The personality and goofball humor of this game is really what makes it stand out. The microgame concept is a lot of fun, but Nintendo manages to really elevate the formula by putting so much effort into the presentation. It would have been easy for them to treat the microgames as simple, throwaway experiences that don’t require much attention to detail. But each microgame has little touches to the art and overall presentation that are good at leaving a distinct impression on the player. There’s also a lot of playful humor baked into the games themselves, as a fair few of the games are rather absurd in nature and then other games have hidden jokes and goofs.
I completed the story mode in a little over an hour. It’s doesn’t really take long to beat the game. After the story mode is finished, a number of challenge modes open up. Most of these function kind of like an arcade trial where your goal is to keep going until you finally fail, each time trying to beat the high score you set before. On top of these challenge modes, there are “missions” that add objectives to playing the other modes (e.g., get a high score of X in mode Y), and the coins you earn from completing the missions and story mode can be used to unlock a variety of collectible knick knacks and virtual toys. There’s a ton of replay value here, and I will probably be returning to this game on and off for months to come to try to unlock everything. However, I wish the story mode had been a little bit longer, if for no other reason than I enjoyed the characters and their misadventures and would like to see more of them.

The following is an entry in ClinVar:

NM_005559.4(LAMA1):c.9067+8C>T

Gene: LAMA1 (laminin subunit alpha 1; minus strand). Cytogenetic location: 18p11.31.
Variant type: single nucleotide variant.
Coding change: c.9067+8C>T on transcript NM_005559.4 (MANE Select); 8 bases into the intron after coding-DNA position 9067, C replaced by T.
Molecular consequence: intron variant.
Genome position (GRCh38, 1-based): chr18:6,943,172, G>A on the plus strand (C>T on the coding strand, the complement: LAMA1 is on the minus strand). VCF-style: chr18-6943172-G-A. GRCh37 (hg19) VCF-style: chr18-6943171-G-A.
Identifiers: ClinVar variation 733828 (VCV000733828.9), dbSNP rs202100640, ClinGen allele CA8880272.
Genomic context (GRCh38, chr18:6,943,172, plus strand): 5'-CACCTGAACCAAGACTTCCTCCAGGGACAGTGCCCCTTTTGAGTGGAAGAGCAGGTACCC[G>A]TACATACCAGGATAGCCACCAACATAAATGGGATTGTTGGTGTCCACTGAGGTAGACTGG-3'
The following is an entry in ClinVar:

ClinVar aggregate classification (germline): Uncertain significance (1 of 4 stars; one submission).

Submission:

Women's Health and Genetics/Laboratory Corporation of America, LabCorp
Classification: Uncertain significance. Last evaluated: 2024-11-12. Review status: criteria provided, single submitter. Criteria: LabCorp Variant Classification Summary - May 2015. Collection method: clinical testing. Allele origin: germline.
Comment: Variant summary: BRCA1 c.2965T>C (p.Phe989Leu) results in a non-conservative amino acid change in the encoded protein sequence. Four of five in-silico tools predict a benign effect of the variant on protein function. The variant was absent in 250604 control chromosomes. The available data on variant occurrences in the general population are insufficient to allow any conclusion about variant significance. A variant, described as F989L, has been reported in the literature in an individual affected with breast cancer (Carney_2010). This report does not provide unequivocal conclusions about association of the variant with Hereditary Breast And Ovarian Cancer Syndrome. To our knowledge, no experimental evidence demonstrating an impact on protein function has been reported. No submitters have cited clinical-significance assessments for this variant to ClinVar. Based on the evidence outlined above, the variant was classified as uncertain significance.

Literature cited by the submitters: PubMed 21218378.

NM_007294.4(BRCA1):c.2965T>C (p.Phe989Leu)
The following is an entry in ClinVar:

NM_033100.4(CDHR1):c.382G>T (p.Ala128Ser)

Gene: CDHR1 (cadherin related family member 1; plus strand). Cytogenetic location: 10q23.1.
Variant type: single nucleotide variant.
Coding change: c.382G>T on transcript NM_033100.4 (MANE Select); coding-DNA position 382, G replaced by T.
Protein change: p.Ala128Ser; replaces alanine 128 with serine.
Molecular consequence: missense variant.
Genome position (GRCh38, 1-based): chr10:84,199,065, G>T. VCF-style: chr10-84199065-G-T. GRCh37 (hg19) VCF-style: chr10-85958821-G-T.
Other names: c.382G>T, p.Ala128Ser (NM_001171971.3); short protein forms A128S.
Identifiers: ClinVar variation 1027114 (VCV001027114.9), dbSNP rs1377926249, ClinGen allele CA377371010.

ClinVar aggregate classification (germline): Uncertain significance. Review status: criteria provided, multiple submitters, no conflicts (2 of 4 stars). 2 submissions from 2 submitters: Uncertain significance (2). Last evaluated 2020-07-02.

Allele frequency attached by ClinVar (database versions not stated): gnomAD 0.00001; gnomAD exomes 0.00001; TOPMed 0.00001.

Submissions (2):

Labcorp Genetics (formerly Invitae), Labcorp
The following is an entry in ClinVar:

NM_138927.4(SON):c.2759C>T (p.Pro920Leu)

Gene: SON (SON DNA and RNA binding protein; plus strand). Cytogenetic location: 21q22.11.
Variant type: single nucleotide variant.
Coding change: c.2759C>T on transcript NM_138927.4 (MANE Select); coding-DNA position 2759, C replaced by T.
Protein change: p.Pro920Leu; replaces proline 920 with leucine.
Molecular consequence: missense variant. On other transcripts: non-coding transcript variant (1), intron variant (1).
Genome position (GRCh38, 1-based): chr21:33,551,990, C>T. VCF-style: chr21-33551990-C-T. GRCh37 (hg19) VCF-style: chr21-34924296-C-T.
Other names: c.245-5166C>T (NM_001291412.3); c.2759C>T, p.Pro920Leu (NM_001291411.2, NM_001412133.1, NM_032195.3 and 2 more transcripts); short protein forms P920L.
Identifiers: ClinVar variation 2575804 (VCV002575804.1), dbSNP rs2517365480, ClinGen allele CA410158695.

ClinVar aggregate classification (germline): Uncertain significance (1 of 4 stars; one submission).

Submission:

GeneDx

All-in-all, I really wish I hadn’t slept on the WarioWare series for so long. Hopefully, WarioWare Gold does well enough that a Switch entry won’t be a long ways away.
Posted on August 31, 2018, in Essays and tagged 3DS, Gaming, Nintendo, Video Games, WarioWare. Bookmark the permalink. 2 Comments.
I have not played this game, but I have played the WarioWare Smooth Moves game available on the Nintendo Wii. My experiences playing that game seem to be similar to the ones described in the article. The game story consisted of a series of short stories (each following one of the characters), with the player completing a sequence of quick, simple games to help the character reach their goal. I also remember being impressed by how the game was able to incorporate the Wii remote’s design to create innovative gameplay styles and the high quality presentation of the games. I did enjoy the absurd humour as well, although I found it a little disconcerting the way the games kept changing and the bright visuals.
What memorable games were included in the game? Was the gameplay effective at using the unique design of the 3DS?
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I do think WWG definitely made good use of the 3DS. The only issue is that in some modes you have to switch quickly between using the buttons, the touch screen stylus, and the rotation. The rotation is fine, but having to switch quickly between buttons and the stylus means you always have to keep the stylus tucked in your hand. It can be a little bit awkward sometimes.
I think WWG recycles a lot of games from past entries in the series, but I think I read that it has ~50 new ones on top of the recycled ones. Probably my favorite are the ones based off of old Nintendo games. Like there’s one where you have to guide Star Fox through an old Super Nintendo looking level without getting hit. There’s also this really cool one where you play the first level of Super Mario Bros., but by rotating the 3DS left and right to move Mario.